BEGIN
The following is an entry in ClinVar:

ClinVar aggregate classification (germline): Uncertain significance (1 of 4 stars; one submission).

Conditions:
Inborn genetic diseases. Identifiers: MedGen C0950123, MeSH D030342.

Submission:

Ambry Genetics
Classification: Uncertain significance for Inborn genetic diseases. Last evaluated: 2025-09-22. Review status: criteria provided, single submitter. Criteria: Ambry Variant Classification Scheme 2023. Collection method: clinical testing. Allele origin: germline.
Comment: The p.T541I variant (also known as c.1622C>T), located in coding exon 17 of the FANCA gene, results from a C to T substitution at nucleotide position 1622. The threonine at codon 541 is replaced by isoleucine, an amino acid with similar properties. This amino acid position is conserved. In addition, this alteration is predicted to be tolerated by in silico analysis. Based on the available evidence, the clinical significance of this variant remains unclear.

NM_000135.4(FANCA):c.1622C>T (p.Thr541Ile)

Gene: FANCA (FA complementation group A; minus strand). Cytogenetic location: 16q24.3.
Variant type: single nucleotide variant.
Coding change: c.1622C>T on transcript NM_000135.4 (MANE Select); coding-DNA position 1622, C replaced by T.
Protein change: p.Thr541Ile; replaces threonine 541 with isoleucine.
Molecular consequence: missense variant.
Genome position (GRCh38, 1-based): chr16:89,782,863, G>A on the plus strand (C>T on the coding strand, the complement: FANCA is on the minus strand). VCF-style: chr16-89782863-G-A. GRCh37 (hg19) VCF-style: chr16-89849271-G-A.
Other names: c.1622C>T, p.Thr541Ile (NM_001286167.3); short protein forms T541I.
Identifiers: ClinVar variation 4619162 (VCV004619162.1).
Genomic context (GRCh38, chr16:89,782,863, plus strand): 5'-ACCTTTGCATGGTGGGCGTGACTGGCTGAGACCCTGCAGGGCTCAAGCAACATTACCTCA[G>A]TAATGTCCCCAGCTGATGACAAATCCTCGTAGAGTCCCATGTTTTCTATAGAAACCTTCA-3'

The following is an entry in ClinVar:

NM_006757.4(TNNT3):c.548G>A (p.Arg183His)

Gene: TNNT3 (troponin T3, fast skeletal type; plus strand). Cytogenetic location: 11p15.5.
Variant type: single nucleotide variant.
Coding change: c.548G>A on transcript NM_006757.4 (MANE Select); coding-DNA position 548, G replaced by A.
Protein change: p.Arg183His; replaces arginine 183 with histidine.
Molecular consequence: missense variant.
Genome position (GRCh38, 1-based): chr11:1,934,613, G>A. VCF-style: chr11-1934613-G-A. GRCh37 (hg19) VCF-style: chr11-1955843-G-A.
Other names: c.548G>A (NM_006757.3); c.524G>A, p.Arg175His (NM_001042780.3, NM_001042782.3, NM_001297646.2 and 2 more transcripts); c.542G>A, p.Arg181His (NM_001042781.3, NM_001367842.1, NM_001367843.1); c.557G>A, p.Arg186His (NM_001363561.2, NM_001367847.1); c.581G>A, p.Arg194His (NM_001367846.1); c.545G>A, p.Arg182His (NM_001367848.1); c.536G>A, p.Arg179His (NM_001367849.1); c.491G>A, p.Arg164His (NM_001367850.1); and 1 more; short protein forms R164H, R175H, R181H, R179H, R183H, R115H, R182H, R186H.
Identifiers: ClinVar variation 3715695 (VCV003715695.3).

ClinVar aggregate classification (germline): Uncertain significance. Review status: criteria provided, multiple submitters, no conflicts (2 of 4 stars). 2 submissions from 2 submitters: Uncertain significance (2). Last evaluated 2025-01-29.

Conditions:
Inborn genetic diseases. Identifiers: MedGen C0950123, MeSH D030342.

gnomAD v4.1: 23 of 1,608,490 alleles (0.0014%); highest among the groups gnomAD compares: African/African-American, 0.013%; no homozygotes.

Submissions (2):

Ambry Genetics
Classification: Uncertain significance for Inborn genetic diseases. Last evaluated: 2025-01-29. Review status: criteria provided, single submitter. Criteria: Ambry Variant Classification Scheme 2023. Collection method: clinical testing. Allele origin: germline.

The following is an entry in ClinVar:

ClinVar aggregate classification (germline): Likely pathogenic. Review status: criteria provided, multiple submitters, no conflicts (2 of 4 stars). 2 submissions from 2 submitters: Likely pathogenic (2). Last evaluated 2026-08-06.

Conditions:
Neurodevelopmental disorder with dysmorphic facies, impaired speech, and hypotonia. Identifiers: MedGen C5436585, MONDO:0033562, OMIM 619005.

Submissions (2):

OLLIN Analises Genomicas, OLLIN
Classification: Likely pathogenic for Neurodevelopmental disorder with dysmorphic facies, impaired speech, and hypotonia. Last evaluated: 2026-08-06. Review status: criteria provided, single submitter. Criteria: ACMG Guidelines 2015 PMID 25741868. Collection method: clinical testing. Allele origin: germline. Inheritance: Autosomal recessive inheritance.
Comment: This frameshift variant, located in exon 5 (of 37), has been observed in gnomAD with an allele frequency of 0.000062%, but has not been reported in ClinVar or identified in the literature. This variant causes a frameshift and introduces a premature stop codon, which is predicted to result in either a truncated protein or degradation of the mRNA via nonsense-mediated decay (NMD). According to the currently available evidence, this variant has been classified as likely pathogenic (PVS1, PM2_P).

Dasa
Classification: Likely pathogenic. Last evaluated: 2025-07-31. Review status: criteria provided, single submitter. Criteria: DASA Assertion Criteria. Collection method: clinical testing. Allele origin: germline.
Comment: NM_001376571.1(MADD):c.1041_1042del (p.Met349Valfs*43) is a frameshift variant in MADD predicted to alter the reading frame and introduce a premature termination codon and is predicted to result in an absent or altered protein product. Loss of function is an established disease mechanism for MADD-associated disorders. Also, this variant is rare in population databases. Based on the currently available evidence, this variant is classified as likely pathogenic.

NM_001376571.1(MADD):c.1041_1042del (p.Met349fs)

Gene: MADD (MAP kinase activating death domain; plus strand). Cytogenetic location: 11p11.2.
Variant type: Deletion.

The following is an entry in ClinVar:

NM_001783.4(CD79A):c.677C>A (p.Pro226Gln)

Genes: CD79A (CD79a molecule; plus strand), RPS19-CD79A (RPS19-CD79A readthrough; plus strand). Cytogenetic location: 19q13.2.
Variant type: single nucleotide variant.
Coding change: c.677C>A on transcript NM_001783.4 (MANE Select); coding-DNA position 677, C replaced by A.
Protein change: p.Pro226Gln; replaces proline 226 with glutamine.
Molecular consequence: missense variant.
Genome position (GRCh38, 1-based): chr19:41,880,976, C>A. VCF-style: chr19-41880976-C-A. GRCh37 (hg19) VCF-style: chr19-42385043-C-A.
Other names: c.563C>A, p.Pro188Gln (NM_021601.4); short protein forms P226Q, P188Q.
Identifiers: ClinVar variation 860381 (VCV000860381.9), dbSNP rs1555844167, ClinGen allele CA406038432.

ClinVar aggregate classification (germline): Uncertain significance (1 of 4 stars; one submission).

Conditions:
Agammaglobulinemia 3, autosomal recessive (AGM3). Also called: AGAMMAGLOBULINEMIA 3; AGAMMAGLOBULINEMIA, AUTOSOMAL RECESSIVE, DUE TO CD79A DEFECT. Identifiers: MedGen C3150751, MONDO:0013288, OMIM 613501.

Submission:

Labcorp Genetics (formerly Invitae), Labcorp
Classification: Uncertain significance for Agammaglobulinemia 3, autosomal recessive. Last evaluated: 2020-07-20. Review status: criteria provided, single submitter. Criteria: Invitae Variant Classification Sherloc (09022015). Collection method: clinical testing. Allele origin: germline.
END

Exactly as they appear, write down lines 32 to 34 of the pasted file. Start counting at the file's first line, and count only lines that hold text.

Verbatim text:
gnomAD v4.1: 23 of 1,608,490 alleles (0.0014%); highest among the groups gnomAD compares: African/African-American, 0.013%; no homozygotes.

Submissions (2):

Ambry Genetics